Communication is an important part of our lives, especially as it pertains to our interaction in the workplace. Becoming a master of nonverbal communication is vital to maintaining successful relationships with coworkers and improving your daily work experience. Research has suggested that our nonverbal communication encompasses over 60-70% of how we communicate with others. (Source: The Emotion Machine) This article will share the various ways that we nonverbally communicate and it will provide tips on mastering such communication in the workplace.
Example of Evaluating Nonverbal Communication
Basically, most of our communication is done without words and happens subconsciously. However, we are not all proficiently skilled at reading the nonverbal signals others put out there. That causes many misunderstandings. If we were able to master nonverbal communication techniques, we would become more effective communicators at work. If we could look in the mirror while we were lying to someone, we’d see that without realizing it, our eyes are averted from the person we were speaking to. Our nervousness could cause us to fidget and our breathing might become more erratic. As we learn how to better read other peoples nonverbal communication, we gain a clearer perspective of where they are coming from. We can then reciprocate more effectively with our nonverbal communication.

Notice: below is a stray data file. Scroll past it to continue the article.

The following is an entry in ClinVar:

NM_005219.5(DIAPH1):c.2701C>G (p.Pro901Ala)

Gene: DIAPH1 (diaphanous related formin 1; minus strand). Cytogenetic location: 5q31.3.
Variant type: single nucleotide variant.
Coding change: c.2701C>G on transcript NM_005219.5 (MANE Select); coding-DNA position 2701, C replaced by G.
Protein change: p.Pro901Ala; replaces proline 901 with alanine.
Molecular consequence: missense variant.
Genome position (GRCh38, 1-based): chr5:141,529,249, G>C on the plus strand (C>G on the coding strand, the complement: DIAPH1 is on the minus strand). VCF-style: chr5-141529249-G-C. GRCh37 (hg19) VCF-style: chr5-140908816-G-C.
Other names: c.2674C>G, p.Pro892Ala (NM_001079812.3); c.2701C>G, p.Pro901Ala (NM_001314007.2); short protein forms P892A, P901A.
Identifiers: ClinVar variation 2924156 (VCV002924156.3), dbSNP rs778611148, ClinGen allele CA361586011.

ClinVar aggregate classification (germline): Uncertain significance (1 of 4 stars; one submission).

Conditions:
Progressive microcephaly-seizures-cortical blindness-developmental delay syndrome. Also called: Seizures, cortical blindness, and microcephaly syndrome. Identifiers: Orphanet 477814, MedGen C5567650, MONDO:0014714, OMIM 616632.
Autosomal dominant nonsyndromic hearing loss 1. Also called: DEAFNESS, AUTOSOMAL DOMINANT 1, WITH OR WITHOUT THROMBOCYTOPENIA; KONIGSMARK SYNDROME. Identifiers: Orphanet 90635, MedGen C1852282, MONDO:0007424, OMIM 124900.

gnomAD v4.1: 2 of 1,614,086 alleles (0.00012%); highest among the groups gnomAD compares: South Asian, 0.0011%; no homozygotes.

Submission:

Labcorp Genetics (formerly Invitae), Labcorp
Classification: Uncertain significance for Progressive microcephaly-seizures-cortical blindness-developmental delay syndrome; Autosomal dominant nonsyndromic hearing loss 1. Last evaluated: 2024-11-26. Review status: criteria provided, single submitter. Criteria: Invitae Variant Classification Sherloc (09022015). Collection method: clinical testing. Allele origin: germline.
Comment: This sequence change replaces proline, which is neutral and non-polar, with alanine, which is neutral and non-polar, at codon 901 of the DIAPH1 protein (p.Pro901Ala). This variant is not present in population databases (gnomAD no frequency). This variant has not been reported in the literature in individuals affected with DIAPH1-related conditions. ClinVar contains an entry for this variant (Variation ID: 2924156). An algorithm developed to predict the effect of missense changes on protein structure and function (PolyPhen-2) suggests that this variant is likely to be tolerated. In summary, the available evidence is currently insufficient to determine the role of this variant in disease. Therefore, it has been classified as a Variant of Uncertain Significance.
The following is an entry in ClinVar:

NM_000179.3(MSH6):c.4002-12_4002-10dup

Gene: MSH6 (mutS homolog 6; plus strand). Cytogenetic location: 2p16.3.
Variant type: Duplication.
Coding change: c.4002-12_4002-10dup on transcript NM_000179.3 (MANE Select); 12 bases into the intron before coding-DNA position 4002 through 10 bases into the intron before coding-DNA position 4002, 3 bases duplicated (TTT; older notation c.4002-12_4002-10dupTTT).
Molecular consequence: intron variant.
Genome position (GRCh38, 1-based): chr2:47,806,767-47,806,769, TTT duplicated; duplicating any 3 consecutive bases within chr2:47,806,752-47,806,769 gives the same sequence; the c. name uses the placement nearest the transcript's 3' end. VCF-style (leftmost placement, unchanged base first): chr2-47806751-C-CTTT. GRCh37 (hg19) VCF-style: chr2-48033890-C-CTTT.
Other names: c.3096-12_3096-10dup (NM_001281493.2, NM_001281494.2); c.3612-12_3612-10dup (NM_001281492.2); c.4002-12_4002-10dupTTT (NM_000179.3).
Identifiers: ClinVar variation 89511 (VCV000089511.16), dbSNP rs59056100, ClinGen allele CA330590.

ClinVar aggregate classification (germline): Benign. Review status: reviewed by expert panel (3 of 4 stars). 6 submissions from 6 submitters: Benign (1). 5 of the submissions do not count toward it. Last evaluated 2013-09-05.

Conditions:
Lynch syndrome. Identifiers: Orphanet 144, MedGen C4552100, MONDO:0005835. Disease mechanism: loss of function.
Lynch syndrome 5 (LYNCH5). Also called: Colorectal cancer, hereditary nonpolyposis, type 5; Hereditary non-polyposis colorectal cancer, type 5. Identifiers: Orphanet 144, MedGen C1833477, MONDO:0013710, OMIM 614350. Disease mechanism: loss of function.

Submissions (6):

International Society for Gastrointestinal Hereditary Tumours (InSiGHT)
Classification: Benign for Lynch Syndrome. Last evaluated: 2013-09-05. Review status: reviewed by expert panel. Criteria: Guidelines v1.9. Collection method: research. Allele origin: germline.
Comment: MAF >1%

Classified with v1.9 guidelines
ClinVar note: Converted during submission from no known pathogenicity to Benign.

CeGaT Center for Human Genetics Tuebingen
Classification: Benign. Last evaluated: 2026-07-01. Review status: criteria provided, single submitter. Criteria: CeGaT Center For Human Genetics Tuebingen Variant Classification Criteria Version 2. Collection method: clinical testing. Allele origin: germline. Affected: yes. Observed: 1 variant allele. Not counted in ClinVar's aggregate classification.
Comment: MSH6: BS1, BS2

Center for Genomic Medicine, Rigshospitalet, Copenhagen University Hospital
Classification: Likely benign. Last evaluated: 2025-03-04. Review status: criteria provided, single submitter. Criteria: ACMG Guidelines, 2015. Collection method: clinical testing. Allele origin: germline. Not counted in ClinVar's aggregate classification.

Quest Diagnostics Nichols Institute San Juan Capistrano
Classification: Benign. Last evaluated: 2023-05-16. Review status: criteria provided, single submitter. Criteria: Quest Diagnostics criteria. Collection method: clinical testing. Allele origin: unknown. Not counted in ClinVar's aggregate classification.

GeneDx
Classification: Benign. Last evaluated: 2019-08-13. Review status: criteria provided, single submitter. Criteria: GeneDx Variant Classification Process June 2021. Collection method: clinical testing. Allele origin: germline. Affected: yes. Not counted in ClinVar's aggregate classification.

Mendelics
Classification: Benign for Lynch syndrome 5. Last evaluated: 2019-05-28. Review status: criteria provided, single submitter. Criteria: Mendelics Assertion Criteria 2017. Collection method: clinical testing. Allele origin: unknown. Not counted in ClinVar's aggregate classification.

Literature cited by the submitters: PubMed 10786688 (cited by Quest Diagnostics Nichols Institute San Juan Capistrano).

Nine Ways We Communicate Nonverbally
1. Posture – can communicate a message about our current mood and personality. If we maintain an upright posture—whether standing, sitting or walking—that exudes a sign of poise and focus, rather than tiredness, disinterest or low self-esteem. Another type of posture is whether we have an open or closed body stance. Open posture shows that we are invested in the communication process. Closed posture shows our disinterest.
Tip: Practice proper nonverbal communication posture in front of a mirror.
2. Gestures – are quick movements with our hands, face or other body parts. I was surprised to learn that there are hundreds of gestures that the average person knows and uses on a daily basis. Obviously, this depends on the type of person, the situation and what this person is actually trying to communicate. Some well-known gestures are nodding yes or no, the head tilt, giving the thumbs up sign and waving hello.
Tip: Pay attention to the gestures that people use throughout your daily life.
3. Facial Expressions – reflect the actual emotions we are experiencing in the moment. Psychologists have termed “micro-expressions” as happening unconsciously and lasting only a fraction of a second. If you learn to catch these subtle expressions, you can perceive what someone else is thinking and feeling and ascertain if he or she is hiding something. Facial expressions are one of the most revealing nonverbal communication skills.
Tip: Pay closer attention to people’s facial expressions when communicating.
4. Tone of Voice – speaks more volumes than our actual words. There are basic differences in our tone of voice from the volume, pitch, rhythm, speed and how we emphasize specific words. For example, a low volume can show that someone is either trying to be quiet on purpose or this person is shy and reserved. A higher volume can show someone is more confident. If someone speaks too fast, they could be nervous.
Tip: When communicating, begin to pay more attention to the tone of voice others use.